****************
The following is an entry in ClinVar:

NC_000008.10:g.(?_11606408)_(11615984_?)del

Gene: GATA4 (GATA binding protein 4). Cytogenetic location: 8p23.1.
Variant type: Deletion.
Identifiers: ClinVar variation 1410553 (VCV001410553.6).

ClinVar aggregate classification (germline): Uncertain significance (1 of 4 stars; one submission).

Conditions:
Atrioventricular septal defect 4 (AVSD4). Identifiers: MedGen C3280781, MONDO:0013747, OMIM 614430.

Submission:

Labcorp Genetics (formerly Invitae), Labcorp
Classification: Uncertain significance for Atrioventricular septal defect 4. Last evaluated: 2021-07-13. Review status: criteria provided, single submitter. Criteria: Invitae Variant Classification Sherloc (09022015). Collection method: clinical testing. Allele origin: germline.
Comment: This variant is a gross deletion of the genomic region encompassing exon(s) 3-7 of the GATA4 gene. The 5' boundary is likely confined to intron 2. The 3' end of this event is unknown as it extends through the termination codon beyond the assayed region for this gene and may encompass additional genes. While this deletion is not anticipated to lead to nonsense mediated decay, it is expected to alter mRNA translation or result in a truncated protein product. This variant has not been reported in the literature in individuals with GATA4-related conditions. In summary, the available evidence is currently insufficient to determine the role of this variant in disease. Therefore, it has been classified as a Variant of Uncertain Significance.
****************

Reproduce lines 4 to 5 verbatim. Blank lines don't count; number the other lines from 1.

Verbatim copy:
Variant type: Deletion.
Identifiers: ClinVar variation 1410553 (VCV001410553.6).